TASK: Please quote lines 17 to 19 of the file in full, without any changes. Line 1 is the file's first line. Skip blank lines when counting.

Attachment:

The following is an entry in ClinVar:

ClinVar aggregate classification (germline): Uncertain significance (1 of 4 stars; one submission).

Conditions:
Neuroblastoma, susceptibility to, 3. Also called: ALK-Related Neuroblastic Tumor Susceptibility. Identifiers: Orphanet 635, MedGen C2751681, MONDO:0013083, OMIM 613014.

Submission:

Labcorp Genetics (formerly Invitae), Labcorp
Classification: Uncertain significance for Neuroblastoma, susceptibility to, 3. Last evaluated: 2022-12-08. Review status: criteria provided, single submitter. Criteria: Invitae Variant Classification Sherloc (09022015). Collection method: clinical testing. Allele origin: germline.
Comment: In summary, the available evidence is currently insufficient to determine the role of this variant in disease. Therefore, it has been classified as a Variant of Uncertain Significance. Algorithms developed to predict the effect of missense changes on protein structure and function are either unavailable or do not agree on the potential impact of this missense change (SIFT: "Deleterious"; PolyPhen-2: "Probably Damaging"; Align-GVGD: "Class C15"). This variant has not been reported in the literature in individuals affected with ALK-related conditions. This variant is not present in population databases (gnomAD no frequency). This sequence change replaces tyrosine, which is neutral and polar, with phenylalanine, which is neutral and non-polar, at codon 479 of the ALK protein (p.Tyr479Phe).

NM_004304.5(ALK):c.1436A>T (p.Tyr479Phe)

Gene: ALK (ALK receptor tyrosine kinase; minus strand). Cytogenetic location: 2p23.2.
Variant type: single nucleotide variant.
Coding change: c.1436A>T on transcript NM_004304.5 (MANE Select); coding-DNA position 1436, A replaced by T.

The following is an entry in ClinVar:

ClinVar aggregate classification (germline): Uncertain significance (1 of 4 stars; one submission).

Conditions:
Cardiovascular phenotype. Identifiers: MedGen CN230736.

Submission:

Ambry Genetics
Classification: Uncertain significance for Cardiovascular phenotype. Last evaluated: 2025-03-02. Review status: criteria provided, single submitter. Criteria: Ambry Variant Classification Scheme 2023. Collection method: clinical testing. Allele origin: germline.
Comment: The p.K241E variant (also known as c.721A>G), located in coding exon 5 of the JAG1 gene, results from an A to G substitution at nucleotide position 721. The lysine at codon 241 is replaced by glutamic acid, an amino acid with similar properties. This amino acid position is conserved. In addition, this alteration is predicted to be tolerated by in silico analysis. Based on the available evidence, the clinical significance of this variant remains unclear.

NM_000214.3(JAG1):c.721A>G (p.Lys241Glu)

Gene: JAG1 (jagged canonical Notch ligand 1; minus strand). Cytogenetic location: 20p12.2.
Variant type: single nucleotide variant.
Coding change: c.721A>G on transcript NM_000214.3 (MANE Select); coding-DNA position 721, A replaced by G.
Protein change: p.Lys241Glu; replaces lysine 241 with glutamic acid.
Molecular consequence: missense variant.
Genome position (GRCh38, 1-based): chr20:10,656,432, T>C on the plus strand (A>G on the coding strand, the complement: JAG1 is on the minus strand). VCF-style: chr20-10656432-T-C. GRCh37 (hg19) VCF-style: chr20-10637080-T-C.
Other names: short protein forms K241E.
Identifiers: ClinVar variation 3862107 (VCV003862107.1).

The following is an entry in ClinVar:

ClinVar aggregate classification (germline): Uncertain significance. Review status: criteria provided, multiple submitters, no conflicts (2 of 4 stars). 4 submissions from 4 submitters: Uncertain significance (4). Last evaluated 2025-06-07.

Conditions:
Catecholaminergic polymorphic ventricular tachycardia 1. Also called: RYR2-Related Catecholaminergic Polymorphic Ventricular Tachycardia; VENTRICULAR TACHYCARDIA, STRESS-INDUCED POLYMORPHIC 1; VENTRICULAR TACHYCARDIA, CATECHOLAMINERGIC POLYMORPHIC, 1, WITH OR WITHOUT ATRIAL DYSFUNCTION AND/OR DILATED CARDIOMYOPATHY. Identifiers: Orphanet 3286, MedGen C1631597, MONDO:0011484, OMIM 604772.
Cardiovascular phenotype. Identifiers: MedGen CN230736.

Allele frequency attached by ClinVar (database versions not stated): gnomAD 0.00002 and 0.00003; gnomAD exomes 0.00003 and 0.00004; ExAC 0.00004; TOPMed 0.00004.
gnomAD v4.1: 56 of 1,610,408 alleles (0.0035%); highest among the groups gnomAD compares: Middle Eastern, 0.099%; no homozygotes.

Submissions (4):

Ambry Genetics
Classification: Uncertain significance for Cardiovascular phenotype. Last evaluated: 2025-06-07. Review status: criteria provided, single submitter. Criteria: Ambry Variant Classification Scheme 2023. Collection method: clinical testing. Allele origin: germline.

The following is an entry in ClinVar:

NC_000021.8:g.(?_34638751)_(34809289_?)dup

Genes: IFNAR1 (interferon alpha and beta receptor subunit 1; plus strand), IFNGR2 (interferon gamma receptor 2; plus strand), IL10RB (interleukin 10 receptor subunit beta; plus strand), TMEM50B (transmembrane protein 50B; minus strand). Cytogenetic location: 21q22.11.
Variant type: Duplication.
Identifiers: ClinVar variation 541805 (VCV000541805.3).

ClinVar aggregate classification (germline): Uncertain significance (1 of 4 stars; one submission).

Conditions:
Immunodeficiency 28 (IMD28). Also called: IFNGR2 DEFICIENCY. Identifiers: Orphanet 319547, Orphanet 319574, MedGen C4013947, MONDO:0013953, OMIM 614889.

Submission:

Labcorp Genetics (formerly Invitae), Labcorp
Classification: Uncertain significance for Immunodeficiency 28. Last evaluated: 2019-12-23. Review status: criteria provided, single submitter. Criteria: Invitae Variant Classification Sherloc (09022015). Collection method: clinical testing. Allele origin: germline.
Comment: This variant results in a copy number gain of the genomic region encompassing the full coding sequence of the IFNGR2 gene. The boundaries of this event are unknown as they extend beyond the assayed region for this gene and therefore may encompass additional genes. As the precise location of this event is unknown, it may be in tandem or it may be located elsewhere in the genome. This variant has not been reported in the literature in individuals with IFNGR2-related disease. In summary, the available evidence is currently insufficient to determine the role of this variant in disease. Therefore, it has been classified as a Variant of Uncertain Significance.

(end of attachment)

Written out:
Submission:

Ambry Genetics
Classification: Uncertain significance for Cardiovascular phenotype. Last evaluated: 2025-03-02. Review status: criteria provided, single submitter. Criteria: Ambry Variant Classification Scheme 2023. Collection method: clinical testing. Allele origin: germline.